“Normally we’d look at quarterly and annual solutions or basically a mix of different types of media tactics to get clients’ messages out to prospects and have the luxury of spending several weeks working on that plan,” says Jay Winkler, chief creative officer. “When the pandemic struck, all of a sudden there was a shutdown and people had to start working from home, but what we did was reach out to all of our clients and asked, ‘How can we help you?’ We brainstormed and were willing to think through this and figured out short-term solutions to keep their businesses flowing.”
Some of those short-term solutions might be carried into 2021 and adopted into its post-pandemic planning as Idea Lab continues to adapt and help its clients meet new marketplace challenges.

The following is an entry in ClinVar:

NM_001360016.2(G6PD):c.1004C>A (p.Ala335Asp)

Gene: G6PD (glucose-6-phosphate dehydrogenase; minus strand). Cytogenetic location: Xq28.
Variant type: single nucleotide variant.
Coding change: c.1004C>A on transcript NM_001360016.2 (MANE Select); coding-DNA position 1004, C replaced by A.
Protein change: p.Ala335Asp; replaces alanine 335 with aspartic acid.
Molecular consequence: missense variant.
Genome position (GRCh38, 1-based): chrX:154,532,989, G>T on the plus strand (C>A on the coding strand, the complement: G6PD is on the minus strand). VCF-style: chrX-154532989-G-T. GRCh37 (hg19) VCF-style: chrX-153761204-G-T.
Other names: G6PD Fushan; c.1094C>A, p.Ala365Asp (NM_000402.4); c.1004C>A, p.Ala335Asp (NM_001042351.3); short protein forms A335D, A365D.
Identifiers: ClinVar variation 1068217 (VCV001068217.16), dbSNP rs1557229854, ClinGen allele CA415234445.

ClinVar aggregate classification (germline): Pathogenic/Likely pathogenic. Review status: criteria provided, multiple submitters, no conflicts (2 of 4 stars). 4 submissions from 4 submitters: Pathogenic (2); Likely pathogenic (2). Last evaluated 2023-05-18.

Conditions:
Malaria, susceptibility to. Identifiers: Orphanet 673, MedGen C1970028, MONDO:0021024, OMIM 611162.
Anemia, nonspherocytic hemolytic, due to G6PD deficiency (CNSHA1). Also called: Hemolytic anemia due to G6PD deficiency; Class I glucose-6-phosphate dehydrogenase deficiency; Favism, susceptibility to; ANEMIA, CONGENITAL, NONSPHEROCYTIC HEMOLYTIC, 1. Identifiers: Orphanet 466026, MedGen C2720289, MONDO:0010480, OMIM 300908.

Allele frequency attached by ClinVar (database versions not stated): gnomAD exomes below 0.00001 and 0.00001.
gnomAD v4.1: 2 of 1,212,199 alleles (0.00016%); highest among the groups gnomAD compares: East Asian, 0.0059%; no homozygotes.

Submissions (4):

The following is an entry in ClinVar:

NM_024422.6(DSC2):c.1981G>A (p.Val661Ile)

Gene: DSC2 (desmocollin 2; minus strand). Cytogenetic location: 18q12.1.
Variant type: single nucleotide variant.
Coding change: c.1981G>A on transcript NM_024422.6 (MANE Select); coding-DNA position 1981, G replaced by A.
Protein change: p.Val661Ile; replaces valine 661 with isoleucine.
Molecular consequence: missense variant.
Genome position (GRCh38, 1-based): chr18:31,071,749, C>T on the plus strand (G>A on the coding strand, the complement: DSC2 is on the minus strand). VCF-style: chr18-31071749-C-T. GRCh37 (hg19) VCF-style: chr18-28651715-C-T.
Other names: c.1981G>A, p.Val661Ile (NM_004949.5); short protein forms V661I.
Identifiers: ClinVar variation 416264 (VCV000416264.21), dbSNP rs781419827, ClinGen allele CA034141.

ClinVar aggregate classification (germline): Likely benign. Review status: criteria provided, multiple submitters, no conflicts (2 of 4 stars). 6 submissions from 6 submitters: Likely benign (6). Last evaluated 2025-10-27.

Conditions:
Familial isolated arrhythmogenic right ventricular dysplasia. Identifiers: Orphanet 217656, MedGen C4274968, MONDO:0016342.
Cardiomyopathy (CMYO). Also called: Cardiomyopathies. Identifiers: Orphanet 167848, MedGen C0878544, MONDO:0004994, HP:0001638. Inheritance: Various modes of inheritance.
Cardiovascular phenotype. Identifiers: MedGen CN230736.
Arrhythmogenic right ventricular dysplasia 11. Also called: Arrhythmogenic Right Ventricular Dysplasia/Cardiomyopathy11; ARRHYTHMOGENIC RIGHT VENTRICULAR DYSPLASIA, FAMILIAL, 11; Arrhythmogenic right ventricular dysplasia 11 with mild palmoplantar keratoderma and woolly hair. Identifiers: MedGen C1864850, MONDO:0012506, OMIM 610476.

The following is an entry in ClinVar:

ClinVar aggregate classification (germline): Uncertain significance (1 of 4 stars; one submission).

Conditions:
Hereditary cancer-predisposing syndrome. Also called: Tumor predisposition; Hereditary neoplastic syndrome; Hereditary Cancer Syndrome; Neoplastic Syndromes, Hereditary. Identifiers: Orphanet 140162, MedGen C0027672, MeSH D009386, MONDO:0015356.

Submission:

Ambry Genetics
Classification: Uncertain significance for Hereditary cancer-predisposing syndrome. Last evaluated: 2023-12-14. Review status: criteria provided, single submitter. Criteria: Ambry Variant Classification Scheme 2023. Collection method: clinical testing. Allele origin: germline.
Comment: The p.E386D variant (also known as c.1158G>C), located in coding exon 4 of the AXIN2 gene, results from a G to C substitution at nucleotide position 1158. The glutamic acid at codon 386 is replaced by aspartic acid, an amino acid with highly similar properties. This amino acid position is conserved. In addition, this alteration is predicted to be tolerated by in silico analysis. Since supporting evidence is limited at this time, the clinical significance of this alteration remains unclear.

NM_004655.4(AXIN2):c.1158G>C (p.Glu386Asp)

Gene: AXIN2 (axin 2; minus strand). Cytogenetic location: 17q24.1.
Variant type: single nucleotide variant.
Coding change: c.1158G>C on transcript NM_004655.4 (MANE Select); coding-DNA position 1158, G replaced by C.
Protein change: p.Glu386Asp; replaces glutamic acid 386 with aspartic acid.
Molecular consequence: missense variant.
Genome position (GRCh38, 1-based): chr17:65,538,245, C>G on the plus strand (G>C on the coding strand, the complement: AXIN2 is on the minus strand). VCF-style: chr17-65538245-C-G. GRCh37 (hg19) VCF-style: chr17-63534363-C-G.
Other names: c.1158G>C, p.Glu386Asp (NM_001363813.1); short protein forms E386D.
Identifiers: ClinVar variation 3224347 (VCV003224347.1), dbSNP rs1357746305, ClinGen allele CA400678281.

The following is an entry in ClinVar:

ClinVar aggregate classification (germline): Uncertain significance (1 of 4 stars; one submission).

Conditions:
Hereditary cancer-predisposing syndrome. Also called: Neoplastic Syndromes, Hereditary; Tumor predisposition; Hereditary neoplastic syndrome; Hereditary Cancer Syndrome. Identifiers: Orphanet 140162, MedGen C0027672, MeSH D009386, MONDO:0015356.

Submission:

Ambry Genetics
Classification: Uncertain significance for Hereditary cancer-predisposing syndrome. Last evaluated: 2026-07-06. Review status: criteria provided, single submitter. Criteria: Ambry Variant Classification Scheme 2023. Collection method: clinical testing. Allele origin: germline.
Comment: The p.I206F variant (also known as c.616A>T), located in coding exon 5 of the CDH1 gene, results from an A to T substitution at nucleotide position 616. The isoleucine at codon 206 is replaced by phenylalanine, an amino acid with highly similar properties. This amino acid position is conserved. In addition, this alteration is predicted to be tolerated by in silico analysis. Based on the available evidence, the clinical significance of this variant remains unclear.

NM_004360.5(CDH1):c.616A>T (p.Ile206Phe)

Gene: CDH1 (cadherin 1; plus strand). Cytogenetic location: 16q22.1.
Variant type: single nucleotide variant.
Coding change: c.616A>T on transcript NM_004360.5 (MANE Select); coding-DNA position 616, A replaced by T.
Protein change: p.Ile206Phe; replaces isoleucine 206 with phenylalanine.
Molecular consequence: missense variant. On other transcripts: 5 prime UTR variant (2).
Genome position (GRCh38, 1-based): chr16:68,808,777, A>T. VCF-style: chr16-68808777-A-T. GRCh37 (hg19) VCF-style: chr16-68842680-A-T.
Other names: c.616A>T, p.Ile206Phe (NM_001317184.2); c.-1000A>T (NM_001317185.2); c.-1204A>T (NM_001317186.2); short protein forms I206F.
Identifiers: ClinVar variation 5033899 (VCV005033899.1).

“In some cases, we’ve gotten businesses completely online. Maybe they were selling products on a B2B basis out of a warehouse and we’ve had to help them adapt and set up online shops with e-commerce to allow them to sell their products direct to consumer or direct to sellers and retailers,” Winkler says. “While we’ve had our own challenges, the real experience we’ve had is helping clients with their challenges. Their business processes have completely changed.”
Winkler says this is the time of year when he and his team develop marketing plans for clients, and there are still obstacles to figure out as they look toward 2021 and beyond.
“How are we going to do more with less money is the challenge for post-pandemic planning and looking at the new year,” he says.
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Published (and copyrighted) in South Jersey Biz, Volume 10, Issue 11 (November 2020).